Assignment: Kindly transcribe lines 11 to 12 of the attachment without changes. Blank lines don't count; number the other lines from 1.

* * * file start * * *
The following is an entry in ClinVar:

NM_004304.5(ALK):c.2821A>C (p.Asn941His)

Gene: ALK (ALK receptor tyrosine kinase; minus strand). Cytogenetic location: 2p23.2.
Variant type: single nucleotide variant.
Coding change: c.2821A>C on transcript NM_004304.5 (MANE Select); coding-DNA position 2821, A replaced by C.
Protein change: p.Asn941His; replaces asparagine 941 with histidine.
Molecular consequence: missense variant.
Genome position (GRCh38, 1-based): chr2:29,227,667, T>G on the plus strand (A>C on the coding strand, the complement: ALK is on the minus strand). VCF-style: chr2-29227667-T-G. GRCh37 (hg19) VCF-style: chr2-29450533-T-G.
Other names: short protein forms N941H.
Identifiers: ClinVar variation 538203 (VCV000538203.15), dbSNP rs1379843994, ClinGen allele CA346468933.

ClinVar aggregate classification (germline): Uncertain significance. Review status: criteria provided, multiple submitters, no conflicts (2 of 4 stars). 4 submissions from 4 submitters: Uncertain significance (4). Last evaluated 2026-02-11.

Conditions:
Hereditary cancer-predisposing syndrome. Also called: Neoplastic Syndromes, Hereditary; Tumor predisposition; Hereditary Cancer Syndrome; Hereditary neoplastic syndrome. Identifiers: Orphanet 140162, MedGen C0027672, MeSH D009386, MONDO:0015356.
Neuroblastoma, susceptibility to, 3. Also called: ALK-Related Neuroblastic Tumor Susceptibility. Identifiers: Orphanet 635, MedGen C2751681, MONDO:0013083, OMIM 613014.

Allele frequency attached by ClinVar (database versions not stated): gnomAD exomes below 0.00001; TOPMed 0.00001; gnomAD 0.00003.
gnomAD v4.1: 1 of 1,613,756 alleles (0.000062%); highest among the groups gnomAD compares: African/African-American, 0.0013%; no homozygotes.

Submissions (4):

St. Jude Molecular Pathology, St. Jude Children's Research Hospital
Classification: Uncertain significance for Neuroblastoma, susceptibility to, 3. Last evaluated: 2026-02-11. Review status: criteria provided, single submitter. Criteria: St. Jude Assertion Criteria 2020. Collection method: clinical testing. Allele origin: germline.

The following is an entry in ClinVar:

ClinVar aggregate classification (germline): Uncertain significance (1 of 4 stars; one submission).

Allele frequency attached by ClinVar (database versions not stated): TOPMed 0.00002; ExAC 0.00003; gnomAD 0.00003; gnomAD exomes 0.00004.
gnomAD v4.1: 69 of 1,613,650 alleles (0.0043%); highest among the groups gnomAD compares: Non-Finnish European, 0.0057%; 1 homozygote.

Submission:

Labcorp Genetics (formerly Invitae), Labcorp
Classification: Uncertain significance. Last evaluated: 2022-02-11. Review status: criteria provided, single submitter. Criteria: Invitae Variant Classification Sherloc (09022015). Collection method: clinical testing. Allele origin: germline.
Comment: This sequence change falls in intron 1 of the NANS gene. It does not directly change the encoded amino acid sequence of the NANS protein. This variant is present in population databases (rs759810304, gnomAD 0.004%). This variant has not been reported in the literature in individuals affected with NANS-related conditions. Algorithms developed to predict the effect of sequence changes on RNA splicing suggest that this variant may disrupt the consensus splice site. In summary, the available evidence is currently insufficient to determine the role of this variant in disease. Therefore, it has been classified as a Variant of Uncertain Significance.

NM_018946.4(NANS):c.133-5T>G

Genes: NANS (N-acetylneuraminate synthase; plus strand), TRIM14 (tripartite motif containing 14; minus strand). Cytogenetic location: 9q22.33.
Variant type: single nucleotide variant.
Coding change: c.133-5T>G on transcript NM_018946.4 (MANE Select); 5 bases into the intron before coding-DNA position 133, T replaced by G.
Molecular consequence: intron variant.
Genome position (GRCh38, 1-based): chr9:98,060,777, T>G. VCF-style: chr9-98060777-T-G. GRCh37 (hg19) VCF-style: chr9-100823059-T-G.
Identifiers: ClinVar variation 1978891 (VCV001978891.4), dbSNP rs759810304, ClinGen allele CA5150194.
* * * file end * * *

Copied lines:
ClinVar aggregate classification (germline): Uncertain significance. Review status: criteria provided, multiple submitters, no conflicts (2 of 4 stars). 4 submissions from 4 submitters: Uncertain significance (4). Last evaluated 2026-02-11.

Conditions: